The broad categories of audience attributes that can be targeted include, at a basic level:
Job experience, including job titles, function, seniority, skills, experience
Company, including company name, industry, revenue and size
Education, including fields of study and degrees
Geographical location – recent location option can be powerful for travel brands
Interests and member traits including groups and interests
As well as including audiences with the above attributes, you can also use these targeting options to exclude people who sit outside of your desired audience. Want to target owners of businesses, for example? Exclude those with job seniorities listed as Entry, Manager, etc.
Levelling up with LinkedIn’s audience data
In addition to LinkedIn’s intelligent audience targeting, there are also opportunities to use your own data to reach your desired audience.
Engaging users with remarketing on LinkedIn
Strategically targeting and establishing a lasting relationship with customers and clients is a cornerstone of any digital ad strategy. To this end, LinkedIn offers the ability to target users who have visited specific pages on your website. If you’re looking to re-engage past customers or clients or drive non-converters, these audiences can be built on LinkedIn and used as part of a wider remarketing strategy.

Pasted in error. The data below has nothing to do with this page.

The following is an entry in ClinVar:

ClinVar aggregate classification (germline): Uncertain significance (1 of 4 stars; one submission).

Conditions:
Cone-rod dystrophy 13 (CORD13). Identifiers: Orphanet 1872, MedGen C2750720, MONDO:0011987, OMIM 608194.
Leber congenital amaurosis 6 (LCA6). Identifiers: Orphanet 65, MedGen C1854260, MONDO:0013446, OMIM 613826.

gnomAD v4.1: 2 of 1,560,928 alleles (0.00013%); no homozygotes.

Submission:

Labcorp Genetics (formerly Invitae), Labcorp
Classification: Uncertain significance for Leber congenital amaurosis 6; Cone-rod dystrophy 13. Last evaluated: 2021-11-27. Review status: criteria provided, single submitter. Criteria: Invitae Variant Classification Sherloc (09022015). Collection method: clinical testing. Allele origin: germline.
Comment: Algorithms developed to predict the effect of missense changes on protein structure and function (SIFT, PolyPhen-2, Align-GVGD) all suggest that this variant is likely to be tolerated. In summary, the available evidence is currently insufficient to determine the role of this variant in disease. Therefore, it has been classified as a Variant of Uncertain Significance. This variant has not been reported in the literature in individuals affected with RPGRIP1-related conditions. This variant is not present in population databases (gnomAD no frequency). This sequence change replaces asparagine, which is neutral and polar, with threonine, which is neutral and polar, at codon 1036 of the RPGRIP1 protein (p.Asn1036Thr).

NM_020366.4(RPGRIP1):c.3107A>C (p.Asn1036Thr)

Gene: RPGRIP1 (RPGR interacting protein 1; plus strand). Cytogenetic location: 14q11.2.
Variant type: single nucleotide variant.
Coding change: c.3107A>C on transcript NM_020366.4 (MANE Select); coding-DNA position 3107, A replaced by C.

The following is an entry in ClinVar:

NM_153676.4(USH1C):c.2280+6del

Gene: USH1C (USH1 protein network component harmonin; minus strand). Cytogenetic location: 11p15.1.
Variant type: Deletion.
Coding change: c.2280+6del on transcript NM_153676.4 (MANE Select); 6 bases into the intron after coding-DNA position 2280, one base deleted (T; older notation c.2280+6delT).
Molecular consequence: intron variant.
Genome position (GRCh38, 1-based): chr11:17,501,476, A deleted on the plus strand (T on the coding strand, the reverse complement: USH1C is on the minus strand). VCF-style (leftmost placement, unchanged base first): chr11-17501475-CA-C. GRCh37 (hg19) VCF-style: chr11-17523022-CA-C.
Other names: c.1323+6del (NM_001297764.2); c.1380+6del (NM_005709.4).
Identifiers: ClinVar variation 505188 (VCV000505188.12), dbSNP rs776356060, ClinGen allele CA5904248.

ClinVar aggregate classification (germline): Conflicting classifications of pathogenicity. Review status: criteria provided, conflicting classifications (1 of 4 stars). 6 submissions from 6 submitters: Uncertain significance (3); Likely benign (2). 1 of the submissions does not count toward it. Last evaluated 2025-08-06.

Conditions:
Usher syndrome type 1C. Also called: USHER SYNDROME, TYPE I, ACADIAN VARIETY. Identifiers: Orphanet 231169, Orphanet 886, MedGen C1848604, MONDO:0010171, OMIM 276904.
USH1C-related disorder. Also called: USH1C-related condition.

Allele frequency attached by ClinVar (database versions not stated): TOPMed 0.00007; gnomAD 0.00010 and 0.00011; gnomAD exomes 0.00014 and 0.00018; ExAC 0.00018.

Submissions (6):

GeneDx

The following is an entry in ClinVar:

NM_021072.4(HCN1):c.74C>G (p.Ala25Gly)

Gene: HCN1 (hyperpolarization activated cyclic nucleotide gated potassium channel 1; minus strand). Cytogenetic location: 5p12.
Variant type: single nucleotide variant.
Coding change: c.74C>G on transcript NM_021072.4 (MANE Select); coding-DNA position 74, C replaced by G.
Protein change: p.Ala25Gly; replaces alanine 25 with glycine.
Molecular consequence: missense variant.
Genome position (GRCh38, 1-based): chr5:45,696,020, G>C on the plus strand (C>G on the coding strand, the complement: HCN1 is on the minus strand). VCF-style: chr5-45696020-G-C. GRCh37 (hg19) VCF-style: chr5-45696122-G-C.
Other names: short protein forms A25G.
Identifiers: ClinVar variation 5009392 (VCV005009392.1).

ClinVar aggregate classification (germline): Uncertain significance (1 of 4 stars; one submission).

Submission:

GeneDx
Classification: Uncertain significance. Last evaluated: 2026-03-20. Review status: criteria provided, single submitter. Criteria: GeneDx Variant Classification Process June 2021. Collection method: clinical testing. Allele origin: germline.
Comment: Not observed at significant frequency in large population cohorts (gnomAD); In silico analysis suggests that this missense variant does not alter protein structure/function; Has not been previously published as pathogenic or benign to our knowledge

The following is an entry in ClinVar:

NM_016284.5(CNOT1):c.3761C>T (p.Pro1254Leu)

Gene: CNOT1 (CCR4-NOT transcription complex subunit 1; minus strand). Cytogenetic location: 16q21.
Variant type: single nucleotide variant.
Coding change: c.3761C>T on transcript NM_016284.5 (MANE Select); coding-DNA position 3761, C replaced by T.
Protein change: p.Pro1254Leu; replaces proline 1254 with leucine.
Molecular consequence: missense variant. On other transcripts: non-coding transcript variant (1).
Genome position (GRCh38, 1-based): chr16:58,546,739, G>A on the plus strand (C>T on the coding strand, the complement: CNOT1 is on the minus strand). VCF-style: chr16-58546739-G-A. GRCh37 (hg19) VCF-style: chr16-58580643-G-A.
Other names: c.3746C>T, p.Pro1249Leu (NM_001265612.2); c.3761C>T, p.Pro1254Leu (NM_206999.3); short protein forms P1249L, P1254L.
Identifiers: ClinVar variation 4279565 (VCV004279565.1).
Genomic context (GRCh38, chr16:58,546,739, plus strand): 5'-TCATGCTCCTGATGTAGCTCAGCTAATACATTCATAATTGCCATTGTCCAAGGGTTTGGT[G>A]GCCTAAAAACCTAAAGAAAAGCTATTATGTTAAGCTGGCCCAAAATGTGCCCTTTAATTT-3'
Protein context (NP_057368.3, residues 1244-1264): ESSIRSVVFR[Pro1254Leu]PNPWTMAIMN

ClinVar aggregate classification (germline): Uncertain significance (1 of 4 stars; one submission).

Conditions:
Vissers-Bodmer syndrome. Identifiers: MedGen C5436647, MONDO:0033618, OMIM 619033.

Remarketing on LinkedIn can also be used to target your current customer base with new, high-quality content as part of your content marketing strategy, ensuring you remain authoritative in your field of expertise.
Reaching new customers through lookalike audiences
Moving further up the funnel, LinkedIn presents a fantastic opportunity for reaching new customers and driving your pipeline. As on other digital media platforms, advertisers on LinkedIn can create “lookalike audiences”.
A lookalike audience is generated when you take a customer list – perhaps current or previous customers, or people who have signed up to your newsletter – and plug these into LinkedIn. LinkedIn will then match the characteristics of the users on the list with other users on the platform. This provides a quick and reliable method to scale your audiences and reach new prospects aligned with your typical customer.
And if you want to reach these professionals while they’re browsing elsewhere on the web, LinkedIn also has an audience network. This is available thanks to Microsoft’s acquisition of the platform. The LinkedIn audience network allows ads to be served across tried and tested third-party sites, where brand safety and quality are paramount to success.
Using LinkedIn Ads for Account Based Marketing